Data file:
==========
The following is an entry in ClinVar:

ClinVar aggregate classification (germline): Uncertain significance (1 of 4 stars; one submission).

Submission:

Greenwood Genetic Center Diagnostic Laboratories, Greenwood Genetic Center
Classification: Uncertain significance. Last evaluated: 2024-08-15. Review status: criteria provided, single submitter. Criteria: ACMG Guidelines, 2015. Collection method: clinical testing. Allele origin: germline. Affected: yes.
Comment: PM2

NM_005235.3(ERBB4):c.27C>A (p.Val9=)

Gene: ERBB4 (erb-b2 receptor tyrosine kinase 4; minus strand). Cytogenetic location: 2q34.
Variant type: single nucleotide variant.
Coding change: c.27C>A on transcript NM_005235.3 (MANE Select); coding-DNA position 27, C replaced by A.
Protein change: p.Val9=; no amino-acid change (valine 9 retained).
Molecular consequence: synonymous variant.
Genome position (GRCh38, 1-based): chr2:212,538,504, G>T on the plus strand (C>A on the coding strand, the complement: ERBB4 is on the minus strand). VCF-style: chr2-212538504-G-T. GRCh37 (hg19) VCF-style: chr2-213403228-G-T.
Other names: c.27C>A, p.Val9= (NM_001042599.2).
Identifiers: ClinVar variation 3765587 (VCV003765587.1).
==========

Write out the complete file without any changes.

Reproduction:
The following is an entry in ClinVar:

ClinVar aggregate classification (germline): Uncertain significance (1 of 4 stars; one submission).

Submission:

Greenwood Genetic Center Diagnostic Laboratories, Greenwood Genetic Center
Classification: Uncertain significance. Last evaluated: 2024-08-15. Review status: criteria provided, single submitter. Criteria: ACMG Guidelines, 2015. Collection method: clinical testing. Allele origin: germline. Affected: yes.
Comment: PM2

NM_005235.3(ERBB4):c.27C>A (p.Val9=)

Gene: ERBB4 (erb-b2 receptor tyrosine kinase 4; minus strand). Cytogenetic location: 2q34.
Variant type: single nucleotide variant.
Coding change: c.27C>A on transcript NM_005235.3 (MANE Select); coding-DNA position 27, C replaced by A.
Protein change: p.Val9=; no amino-acid change (valine 9 retained).
Molecular consequence: synonymous variant.
Genome position (GRCh38, 1-based): chr2:212,538,504, G>T on the plus strand (C>A on the coding strand, the complement: ERBB4 is on the minus strand). VCF-style: chr2-212538504-G-T. GRCh37 (hg19) VCF-style: chr2-213403228-G-T.
Other names: c.27C>A, p.Val9= (NM_001042599.2).
Identifiers: ClinVar variation 3765587 (VCV003765587.1).